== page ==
Artificial intelligence and machine learning to improve Australia’s winemaking industry
Winemaking contributes over A$ 40 billion to the Australian economy each year. Among the many challenges being faced by this centuries-old industry are managing pests and diseases, producing a consistent crop and using water efficiently.
Dr Sigfredo Fuentes is a plant physiologist and agronomist at the University of Melbourne. He explained how they are able to make use of cutting-edge technology to keep wine racks stocked with high-quality drinks.
Drones improve the irrigation management of wineries by taking detailed pictures as they fly overhead. Multi-spectral and thermal infrared cameras that are mounted on drones can pick up signs on the vines that indicate their water status.
The machine-learning model to assess stress was developed using ten vegetation indices as inputs and is able to classify the plants into three levels of stress: absent, moderate or severe. With an 83% accuracy, the winemakers are able to use water and fertiliser supplies more efficiently.
Moreover, drones can also provide information on which parts of the vineyard are hit by disease or pests, as well as what plants have died and need replacing. This proves how technology allows a 45-hectare land to be surveyed in 15 minutes and have the data ready a day later.
Machine learning algorithm has aided in grapevine cultivar classification, assisting on telling grape varieties apart. It can also give information about water stress and fertiliser status.
Dr Fuentes explained that their machine learning model uses 13 morpho-colorimetric parameters, which are shape and colour measurements, as inputs and predicts the cultivar with a very high accuracy of 94%, and water stress with an accuracy of 88%.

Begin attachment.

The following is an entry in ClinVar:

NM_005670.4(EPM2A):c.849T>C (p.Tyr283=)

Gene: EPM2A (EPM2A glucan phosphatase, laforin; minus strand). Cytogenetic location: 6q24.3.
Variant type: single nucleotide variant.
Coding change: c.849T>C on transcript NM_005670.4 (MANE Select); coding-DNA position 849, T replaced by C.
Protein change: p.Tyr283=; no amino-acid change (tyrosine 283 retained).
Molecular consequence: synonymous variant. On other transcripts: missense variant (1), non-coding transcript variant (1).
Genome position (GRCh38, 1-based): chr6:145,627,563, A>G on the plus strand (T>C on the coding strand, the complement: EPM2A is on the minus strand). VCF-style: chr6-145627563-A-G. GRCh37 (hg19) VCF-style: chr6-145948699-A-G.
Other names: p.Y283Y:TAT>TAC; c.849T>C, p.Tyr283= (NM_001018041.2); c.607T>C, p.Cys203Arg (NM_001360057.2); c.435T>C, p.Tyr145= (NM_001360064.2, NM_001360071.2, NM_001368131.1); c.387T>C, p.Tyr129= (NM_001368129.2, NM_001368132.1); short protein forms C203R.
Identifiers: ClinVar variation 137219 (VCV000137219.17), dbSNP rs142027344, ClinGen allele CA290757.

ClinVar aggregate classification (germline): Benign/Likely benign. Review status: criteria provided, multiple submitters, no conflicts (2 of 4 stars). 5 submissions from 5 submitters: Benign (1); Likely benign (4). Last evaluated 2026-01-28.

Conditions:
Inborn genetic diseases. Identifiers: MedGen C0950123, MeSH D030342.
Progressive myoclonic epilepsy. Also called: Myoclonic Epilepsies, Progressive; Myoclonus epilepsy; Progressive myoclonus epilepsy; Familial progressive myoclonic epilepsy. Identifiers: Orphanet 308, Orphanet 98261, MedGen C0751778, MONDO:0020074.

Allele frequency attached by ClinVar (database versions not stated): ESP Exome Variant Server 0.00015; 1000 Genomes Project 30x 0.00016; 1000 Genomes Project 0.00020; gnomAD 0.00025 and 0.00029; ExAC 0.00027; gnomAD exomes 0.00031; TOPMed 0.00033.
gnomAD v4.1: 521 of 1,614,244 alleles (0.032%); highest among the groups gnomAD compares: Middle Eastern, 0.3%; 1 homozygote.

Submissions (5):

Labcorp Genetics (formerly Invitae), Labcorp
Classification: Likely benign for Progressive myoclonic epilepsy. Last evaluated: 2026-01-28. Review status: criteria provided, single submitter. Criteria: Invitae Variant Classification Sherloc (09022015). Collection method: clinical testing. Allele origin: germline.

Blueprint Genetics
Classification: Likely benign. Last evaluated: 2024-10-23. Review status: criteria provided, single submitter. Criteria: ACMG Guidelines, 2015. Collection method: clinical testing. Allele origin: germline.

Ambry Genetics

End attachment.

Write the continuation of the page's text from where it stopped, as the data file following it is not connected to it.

The algorithm can also be a part of a computer application, which can be downloaded to a smartphone or tablet PC.
Grapes that have been in close proximity to a bushfire can produce smoke-tainted wine, which has a distinct, unpleasant smoky and leathery taste. But using the naked eye alone, to determine which grapes have been contaminated, proved to be difficult as they look the same as the uncontaminated ones.
Drones have aided the team of Dr Fuentes in addressing the issue. They have developed a way to use thermal infrared imagery to measure the pattern of temperatures in the canopies of the vines. Thermographs are images in which every pixel is a measure of temperature rather than light.
Dr Fuentes discussed that smoke contamination disrupts the vines’ temperature, so measuring this thermal pattern and analysing it through machine learning models allows them to determine which plants have actually been affected by a bushfire.
Their algorithm is able to provide an accurate map of what areas of the vineyard have been affected by smoke, thereby providing growers what they needed to make informed decisions when harvesting their grapes to avoid contamination.
In order to determine whether a grape is ready to become quality wine, its sugar content should be assessed. More important to assess though is the production of flavour and aromas, which according to research is related to the pattern of cell death in grapes.
He explained that a percentage of the fruit must be dead in order to produce the different aromas and flavours for winemaking. To achieve this, they made use of a handheld device that uses near-infrared wavelengths to measure the level of grapes and the patterns of cell death, made possible by machine learning algorithm. This allows winemakers to see in real time which grapes are ready for picking.
Estimating yield early in the season is particularly important to help winemakers plan logistics including allocation of resources, like water and fertiliser, how many staff to hire for the season, and how many barrels to have ready, among others.
Dr Fuentes shared that big data and machine learning are used to predict seasonal yield faster with an accuracy of around 80 – 90%. They take the historic data of a specific vineyard such as soil data, management data, meteorological information and actual yields per season.
They would then plug the data into their machine learning models to predict the yield from the coming season, from early stages of growth thereby aiding winemakers plan for that season much more effectively.
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